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NASA Testing Low-Density Supersonic Decelerator Flying Saucer For Future Missions

Update Date: Apr 13, 2014 10:26 PM EDT
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Flying saucers are going to be reality very soon. NASA is reportedly testing its Low-density Supersonic Decelerator (LDSD) which has been designed to increase the agencies payload delivery capacity for future missions. 

Up until now, missions to Mars involved landing relatively small rovers. However for the future plans the agency is going to need a delivery system that can safely land heavier and bulkier payload on the Martian surface. 

"The LDSD crosscutting demonstration mission will test breakthrough technologies that will enable large payloads to be safely landed on the surface of Mars, or other planetary bodies with atmospheres, including Earth," said NASA in a statement. "These new technologies will not only enable landing of larger payloads on Mars, but also allow access to much more of the planet's surface by enabling landings at higher altitude sites."

According to reports, members of the media were treated to sneak peak of NASA's new flying saucer-like machine where journalists were allowed entry into a NASA lab at the Jet Propulsion Laboratory in Pasadena, California. 

"The LDSD is one of several crosscutting technologies NASA's Space Technology Mission Directorate is developing to create the new knowledge and capabilities necessary to enable our future missions to an asteroid, Mars and beyond," the agency added. "The directorate is committed to developing the critical technologies required to enable future exploration missions beyond low Earth orbit."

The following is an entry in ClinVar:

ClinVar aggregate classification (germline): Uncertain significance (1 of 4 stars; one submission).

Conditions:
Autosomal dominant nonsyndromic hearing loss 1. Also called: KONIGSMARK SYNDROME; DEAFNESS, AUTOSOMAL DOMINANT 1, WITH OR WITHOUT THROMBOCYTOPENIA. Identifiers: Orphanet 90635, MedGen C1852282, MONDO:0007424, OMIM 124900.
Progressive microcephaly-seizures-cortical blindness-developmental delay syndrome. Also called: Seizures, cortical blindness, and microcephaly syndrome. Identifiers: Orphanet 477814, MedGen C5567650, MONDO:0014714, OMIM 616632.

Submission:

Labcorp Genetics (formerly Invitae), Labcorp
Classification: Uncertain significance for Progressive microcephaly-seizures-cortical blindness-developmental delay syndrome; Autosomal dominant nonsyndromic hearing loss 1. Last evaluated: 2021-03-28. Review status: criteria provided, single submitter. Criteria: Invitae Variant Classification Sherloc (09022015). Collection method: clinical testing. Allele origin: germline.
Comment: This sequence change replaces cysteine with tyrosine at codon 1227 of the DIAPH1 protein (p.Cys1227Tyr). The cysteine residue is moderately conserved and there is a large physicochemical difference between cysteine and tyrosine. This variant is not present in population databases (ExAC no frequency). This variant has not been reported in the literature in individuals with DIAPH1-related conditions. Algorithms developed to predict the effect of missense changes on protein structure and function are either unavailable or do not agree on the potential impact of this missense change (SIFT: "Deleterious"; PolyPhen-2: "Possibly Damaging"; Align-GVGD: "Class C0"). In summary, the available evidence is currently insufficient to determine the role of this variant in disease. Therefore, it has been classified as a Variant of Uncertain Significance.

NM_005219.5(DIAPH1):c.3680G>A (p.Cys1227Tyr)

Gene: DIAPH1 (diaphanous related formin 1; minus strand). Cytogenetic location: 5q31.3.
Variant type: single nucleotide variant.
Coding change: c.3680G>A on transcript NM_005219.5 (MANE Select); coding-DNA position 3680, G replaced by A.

LSD is one of the three devices that are currently being developed by NASA. 

"Together, these new drag devices can increase payload delivery to the surface of Mars from our current capability of 1.5 metric tons to 2 to 3 metric tons, depending on which inflatable decelerator is used in combination with the parachute," said NASA in the LDSD's overview. "They will increase available landing altitudes by 2-3 kilometers, increasing the accessible surface area we can explore. They also will improve landing accuracy from a margin of 10 kilometers to just 3 kilometers. All these factors will increase the capabilities and robustness of robotic and human explorers on Mars."

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